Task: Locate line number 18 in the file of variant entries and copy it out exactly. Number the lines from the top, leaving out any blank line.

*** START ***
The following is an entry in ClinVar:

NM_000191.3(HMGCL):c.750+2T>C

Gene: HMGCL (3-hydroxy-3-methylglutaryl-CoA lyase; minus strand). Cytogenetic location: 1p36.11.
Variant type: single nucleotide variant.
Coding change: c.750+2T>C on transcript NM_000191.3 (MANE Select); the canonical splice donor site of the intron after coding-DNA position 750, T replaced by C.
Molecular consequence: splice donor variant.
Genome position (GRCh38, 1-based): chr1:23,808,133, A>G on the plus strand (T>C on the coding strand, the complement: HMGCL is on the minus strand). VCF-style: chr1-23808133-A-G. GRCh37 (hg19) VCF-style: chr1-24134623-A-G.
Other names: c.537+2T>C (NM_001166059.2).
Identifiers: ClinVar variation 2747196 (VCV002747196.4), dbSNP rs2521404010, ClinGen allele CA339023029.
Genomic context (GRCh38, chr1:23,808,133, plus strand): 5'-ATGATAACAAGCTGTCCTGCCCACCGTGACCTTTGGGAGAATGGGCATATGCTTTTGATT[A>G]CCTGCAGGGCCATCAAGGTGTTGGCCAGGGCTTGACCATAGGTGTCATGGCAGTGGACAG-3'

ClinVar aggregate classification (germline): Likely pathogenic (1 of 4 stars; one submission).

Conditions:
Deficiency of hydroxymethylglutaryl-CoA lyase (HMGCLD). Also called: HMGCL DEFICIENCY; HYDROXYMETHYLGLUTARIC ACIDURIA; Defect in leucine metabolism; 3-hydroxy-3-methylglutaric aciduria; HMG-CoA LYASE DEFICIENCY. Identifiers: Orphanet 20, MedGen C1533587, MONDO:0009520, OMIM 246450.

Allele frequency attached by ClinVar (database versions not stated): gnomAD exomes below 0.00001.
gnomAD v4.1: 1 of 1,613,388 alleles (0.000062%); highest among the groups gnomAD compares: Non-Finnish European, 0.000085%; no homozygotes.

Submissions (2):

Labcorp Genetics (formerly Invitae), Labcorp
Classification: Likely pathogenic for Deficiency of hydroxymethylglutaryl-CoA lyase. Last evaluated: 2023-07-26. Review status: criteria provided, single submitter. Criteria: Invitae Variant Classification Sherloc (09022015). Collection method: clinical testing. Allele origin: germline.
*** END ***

Classification: Likely pathogenic for Deficiency of hydroxymethylglutaryl-CoA lyase. Last evaluated: 2023-07-26. Review status: criteria provided, single submitter. Criteria: Invitae Variant Classification Sherloc (09022015). Collection method: clinical testing. Allele origin: germline.